Talking Shapes: The Rebel, the Follower, and the Witness

3 comments

Synopsis

Take a look at your work. Are you writing a classic rebel-follower-witness story? If not, what kind of myth are you creating? This essay takes up the mythic patterns prominent in our culture and provides great examples.

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Comments

Bret Gammons's picture
Bret Gammons from [I'd prefer it if you didn't know. So would you, only you don't know it.] is reading Whatever he has time for this week. July 20, 2014 - 5:34am

I don't know what a TIE Interceptor is. I'm just a literate person who's seen the opening to—which film was it, again? Oh, yeah. All six of them.

Robbie Blair's picture
Robbie Blair from lots of places is reading a whole stack of books October 22, 2012 - 7:33pm

Bret---I think there should be a specific term for people who are pretentious about Star Wars--related facts.  (I'm guilty myself; "No, that's not a TIE Fighter. That's a TIE Interceptor. Obviously. *rolls eyes*") Startentious? I'll admit that despite my Startention, I hadn't thought of the Death Star as a dragon before. What an interesting parallel. The chink in Smog's armor. The three meter gap.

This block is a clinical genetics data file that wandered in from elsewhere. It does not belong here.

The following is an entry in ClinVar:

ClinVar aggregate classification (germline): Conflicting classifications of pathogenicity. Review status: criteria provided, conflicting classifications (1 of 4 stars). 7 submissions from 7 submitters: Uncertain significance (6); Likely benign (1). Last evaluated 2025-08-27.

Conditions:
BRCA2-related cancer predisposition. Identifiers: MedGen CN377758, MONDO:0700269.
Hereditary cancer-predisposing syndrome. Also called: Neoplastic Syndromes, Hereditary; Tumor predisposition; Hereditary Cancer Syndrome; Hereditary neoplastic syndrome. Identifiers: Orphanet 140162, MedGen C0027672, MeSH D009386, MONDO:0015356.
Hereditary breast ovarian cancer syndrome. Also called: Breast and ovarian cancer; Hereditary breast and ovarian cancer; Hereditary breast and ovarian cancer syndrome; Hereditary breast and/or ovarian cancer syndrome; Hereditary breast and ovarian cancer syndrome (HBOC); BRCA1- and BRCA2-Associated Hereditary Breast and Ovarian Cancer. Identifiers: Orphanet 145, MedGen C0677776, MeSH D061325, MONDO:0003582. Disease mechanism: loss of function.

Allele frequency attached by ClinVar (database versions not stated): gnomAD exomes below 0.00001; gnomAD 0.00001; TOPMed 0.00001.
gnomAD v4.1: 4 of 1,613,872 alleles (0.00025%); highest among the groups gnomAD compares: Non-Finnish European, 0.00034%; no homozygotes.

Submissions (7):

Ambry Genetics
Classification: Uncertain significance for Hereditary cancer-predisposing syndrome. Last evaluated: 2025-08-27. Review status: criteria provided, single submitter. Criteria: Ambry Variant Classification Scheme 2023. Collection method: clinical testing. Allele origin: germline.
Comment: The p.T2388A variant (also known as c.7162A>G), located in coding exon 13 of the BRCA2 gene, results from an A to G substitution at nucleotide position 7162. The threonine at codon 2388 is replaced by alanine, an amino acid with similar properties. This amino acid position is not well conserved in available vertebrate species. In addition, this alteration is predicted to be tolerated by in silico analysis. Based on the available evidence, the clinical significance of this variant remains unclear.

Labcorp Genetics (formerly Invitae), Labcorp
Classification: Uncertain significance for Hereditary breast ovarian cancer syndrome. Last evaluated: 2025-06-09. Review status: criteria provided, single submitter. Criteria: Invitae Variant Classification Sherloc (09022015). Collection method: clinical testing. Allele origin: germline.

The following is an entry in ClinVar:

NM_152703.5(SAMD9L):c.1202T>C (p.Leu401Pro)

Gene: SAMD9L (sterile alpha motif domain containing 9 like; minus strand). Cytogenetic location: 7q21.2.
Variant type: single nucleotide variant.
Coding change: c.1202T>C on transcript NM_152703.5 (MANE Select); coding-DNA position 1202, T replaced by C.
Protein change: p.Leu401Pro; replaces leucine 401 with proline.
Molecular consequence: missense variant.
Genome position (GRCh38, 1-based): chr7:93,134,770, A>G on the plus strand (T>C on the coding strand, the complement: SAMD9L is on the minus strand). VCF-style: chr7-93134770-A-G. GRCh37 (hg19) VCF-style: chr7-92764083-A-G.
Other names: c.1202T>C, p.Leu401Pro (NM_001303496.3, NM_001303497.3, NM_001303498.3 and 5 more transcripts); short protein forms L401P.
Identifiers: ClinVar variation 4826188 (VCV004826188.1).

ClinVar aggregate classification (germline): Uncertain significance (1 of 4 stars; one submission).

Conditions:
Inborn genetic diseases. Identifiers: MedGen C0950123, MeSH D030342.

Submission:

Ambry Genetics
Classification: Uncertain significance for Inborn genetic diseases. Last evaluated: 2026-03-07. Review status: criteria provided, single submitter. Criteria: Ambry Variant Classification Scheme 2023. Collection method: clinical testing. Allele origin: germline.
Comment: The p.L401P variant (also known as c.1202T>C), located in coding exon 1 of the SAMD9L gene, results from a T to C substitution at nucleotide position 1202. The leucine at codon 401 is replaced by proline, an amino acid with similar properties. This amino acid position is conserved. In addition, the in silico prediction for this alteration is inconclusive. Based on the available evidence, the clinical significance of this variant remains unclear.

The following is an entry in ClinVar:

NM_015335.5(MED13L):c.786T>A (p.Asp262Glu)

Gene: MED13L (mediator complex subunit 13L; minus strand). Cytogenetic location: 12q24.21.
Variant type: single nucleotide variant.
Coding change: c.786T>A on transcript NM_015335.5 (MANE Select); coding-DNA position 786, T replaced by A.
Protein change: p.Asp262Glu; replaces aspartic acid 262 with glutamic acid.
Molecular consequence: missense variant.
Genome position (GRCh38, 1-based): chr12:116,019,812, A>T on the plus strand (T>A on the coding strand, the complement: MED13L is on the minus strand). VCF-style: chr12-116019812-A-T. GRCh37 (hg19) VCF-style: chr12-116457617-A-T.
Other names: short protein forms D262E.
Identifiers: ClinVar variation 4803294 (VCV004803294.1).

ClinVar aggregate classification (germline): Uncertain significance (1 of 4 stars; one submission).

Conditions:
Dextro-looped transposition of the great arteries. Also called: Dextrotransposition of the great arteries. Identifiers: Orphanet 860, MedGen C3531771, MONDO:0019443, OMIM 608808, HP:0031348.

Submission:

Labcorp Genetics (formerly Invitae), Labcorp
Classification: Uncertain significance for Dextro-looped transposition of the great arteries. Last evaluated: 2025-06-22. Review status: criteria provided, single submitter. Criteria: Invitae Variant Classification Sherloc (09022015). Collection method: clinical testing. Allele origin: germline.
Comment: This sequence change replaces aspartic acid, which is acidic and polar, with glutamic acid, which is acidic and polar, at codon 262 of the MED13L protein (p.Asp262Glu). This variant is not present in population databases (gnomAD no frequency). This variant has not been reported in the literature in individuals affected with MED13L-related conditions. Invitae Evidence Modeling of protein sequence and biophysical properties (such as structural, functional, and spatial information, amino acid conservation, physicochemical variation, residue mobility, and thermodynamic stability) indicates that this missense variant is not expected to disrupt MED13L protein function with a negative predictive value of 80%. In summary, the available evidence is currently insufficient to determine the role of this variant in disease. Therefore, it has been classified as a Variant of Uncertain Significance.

When reading through the descriptions of rebel/follower/witness, the first plot that came to mind was Dr Horrible's Sing Along Blog. There are two ways to interpret the roles: Dr Horrible is clearly the rebel, but is Penny the witness (killed in the end so the audience takes on that role) or the follower (eliminating the witness altogether and prompting the audience to take on that role)? The character of Captain Hammer can be seen as a representation of the system itself in this second scenario.

After debating that in my head, I thought of several other stories (including my own) that contain this model. It's a really interesting way to examine these common plot ideas. Or society.

Bret Gammons's picture
Bret Gammons from [I'd prefer it if you didn't know. So would you, only you don't know it.] is reading Whatever he has time for this week. June 5, 2012 - 4:27pm

Um. Star Wars happened a "long time ago."
Interesting question about books verses films. American novels are so fatalistic, whereas Hollywood movies are generally "happy." People might just expect different things. There's a stigma toward mainstream films, I think. They're merely "entertainment." It's the written word that's "art." And no matter how much evidence exists to the contrary, no matter how clearly entertainment and art are not mutually exclusive, no matter how many great films get produced or how many crappy books get published, this is still the perception. And everyone knows that "art" is deep, sorrowful, meditative; "entertainment" is joyful, intellectually shallow, and hopeful. It's bullshit, but it's the prevailing ideology. "No one wants to see a sad movie." "All the best books are tragedies." And so forth.
Or at least that's my take.